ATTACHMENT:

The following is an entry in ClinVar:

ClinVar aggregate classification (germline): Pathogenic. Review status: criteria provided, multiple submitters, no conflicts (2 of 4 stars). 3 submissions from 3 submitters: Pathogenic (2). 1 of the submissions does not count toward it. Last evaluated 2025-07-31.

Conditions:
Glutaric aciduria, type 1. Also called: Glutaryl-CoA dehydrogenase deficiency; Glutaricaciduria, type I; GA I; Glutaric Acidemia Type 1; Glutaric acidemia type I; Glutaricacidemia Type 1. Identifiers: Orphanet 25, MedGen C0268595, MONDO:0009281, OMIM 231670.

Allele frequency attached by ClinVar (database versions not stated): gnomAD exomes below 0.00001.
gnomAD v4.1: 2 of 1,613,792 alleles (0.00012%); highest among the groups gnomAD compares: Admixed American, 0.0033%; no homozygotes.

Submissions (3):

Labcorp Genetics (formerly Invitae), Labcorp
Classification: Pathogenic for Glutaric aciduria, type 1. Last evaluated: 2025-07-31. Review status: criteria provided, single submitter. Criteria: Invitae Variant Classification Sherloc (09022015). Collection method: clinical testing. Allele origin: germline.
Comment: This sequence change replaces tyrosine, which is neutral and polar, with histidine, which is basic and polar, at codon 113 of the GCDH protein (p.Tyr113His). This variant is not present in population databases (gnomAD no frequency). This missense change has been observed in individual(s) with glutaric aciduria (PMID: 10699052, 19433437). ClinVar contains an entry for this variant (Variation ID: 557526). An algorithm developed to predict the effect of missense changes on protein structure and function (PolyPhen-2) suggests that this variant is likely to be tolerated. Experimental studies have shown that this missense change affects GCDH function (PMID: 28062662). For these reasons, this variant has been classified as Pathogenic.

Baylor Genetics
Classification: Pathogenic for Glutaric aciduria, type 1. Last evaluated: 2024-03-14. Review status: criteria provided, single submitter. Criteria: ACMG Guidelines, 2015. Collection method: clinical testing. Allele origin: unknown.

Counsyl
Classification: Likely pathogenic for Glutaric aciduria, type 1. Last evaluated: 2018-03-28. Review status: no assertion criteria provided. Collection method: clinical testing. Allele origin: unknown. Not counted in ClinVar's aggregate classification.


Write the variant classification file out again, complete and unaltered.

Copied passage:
The following is an entry in ClinVar:

ClinVar aggregate classification (germline): Pathogenic. Review status: criteria provided, multiple submitters, no conflicts (2 of 4 stars). 3 submissions from 3 submitters: Pathogenic (2). 1 of the submissions does not count toward it. Last evaluated 2025-07-31.

Conditions:
Glutaric aciduria, type 1. Also called: Glutaryl-CoA dehydrogenase deficiency; Glutaricaciduria, type I; GA I; Glutaric Acidemia Type 1; Glutaric acidemia type I; Glutaricacidemia Type 1. Identifiers: Orphanet 25, MedGen C0268595, MONDO:0009281, OMIM 231670.

Allele frequency attached by ClinVar (database versions not stated): gnomAD exomes below 0.00001.
gnomAD v4.1: 2 of 1,613,792 alleles (0.00012%); highest among the groups gnomAD compares: Admixed American, 0.0033%; no homozygotes.

Submissions (3):

Labcorp Genetics (formerly Invitae), Labcorp
Classification: Pathogenic for Glutaric aciduria, type 1. Last evaluated: 2025-07-31. Review status: criteria provided, single submitter. Criteria: Invitae Variant Classification Sherloc (09022015). Collection method: clinical testing. Allele origin: germline.
Comment: This sequence change replaces tyrosine, which is neutral and polar, with histidine, which is basic and polar, at codon 113 of the GCDH protein (p.Tyr113His). This variant is not present in population databases (gnomAD no frequency). This missense change has been observed in individual(s) with glutaric aciduria (PMID: 10699052, 19433437). ClinVar contains an entry for this variant (Variation ID: 557526). An algorithm developed to predict the effect of missense changes on protein structure and function (PolyPhen-2) suggests that this variant is likely to be tolerated. Experimental studies have shown that this missense change affects GCDH function (PMID: 28062662). For these reasons, this variant has been classified as Pathogenic.

Baylor Genetics
Classification: Pathogenic for Glutaric aciduria, type 1. Last evaluated: 2024-03-14. Review status: criteria provided, single submitter. Criteria: ACMG Guidelines, 2015. Collection method: clinical testing. Allele origin: unknown.

Counsyl
Classification: Likely pathogenic for Glutaric aciduria, type 1. Last evaluated: 2018-03-28. Review status: no assertion criteria provided. Collection method: clinical testing. Allele origin: unknown. Not counted in ClinVar's aggregate classification.